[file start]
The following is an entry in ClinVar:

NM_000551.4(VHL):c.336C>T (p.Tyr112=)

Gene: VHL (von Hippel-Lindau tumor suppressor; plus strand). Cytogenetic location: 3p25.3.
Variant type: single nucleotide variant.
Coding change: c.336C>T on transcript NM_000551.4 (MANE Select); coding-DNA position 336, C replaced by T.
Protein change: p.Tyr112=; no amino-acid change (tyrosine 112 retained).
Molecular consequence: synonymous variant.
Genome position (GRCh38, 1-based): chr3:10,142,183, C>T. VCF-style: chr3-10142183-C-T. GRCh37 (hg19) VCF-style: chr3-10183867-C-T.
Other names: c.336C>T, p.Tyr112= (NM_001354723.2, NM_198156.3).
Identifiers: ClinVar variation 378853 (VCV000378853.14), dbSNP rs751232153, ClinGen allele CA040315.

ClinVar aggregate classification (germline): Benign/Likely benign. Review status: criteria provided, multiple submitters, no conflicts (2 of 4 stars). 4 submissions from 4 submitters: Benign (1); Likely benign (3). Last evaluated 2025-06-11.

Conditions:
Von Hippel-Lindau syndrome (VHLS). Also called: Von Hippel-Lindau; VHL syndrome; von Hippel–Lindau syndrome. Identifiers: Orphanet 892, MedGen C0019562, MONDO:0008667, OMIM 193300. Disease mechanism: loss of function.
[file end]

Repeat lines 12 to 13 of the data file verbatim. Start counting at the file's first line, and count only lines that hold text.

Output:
Conditions:
Von Hippel-Lindau syndrome (VHLS). Also called: Von Hippel-Lindau; VHL syndrome; von Hippel–Lindau syndrome. Identifiers: Orphanet 892, MedGen C0019562, MONDO:0008667, OMIM 193300. Disease mechanism: loss of function.